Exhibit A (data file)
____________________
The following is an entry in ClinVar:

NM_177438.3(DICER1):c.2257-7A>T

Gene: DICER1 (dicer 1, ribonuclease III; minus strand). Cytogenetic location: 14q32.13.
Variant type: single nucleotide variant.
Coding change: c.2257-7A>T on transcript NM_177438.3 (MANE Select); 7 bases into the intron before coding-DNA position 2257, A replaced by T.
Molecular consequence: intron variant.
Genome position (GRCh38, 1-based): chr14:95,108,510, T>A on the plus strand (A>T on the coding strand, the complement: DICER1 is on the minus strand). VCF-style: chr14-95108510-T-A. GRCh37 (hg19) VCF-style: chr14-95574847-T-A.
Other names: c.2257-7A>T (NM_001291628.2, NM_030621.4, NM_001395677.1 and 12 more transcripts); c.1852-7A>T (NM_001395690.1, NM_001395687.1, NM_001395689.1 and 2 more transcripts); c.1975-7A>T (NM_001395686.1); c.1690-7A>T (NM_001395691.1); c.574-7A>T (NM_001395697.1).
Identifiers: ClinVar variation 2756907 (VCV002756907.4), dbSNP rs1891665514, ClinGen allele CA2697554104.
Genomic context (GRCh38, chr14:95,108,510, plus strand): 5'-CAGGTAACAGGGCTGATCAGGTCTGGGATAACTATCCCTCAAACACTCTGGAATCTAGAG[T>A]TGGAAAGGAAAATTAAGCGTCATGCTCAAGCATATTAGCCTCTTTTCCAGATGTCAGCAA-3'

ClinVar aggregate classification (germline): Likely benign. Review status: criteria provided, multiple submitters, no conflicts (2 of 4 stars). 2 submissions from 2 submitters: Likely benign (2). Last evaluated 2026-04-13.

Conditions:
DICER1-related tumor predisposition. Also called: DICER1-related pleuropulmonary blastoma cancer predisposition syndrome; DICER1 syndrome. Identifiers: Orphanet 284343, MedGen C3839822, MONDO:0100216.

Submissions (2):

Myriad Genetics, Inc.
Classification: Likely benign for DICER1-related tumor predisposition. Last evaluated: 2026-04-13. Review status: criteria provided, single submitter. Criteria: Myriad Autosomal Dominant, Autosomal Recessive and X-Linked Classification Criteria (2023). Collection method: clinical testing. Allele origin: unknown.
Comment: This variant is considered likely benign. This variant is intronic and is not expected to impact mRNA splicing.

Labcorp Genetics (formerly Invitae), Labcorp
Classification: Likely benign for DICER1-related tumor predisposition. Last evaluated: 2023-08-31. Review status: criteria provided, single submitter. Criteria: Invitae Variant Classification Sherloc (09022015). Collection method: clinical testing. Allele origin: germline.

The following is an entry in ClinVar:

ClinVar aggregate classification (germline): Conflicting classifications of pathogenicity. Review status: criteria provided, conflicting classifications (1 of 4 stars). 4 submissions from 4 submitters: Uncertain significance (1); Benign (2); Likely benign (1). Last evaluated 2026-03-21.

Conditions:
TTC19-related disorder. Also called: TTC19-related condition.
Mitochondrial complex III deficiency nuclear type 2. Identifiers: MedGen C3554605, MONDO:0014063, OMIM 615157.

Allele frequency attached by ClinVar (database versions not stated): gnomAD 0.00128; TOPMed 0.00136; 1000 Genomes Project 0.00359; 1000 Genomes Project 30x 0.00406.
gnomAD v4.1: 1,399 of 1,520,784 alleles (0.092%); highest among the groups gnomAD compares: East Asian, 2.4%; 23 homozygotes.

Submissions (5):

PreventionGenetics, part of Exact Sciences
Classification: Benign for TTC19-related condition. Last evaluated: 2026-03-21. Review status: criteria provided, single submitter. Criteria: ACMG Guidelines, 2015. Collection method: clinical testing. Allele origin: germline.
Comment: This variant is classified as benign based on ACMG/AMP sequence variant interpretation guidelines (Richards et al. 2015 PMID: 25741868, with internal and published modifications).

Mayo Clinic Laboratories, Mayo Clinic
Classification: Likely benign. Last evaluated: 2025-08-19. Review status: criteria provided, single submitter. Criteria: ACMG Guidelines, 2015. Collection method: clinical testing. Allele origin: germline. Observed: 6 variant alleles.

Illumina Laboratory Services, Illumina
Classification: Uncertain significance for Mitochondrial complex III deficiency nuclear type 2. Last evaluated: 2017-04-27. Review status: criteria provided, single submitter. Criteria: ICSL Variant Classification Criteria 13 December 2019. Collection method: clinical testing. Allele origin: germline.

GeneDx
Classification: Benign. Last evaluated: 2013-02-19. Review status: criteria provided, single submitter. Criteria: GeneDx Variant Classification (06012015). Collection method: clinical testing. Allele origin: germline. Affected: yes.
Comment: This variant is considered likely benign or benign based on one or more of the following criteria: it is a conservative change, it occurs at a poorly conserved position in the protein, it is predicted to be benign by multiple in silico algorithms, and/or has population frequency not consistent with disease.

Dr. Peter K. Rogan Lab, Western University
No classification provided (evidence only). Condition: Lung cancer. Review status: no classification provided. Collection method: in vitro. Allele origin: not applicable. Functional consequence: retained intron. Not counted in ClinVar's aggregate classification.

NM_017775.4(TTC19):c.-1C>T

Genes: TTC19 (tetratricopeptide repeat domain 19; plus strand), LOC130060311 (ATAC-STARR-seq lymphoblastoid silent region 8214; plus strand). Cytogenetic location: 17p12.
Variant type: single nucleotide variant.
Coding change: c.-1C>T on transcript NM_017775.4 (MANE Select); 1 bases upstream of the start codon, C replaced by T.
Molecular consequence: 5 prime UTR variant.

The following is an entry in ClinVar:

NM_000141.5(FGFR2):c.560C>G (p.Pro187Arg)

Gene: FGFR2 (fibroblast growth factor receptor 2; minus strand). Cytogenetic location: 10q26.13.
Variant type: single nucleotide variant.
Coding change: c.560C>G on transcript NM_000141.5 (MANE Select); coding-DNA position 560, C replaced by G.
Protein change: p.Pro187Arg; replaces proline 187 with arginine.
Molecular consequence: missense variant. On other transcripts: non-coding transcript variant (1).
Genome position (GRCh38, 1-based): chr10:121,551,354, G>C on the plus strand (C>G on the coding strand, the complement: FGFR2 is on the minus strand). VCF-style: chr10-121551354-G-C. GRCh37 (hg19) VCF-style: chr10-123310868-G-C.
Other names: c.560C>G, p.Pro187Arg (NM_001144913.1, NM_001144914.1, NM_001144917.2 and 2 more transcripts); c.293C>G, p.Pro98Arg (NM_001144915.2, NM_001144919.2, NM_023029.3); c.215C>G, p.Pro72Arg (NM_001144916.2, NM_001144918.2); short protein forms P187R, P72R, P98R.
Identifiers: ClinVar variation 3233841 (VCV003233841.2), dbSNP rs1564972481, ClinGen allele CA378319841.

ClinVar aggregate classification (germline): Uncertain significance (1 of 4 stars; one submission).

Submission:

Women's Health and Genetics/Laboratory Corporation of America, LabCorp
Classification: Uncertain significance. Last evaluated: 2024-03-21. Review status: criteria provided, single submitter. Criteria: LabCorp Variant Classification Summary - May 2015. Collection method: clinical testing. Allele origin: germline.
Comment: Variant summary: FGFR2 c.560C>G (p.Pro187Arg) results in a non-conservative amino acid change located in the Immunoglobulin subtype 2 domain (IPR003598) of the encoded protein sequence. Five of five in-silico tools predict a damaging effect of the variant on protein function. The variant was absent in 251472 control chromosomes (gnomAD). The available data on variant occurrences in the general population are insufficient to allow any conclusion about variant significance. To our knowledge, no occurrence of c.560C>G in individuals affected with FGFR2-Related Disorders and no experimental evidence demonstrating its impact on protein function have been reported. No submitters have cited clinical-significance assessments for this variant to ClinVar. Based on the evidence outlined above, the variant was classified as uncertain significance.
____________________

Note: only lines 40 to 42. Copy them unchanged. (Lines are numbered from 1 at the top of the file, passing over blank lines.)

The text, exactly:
NM_017775.4(TTC19):c.-1C>T

Genes: TTC19 (tetratricopeptide repeat domain 19; plus strand), LOC130060311 (ATAC-STARR-seq lymphoblastoid silent region 8214; plus strand). Cytogenetic location: 17p12.
Variant type: single nucleotide variant.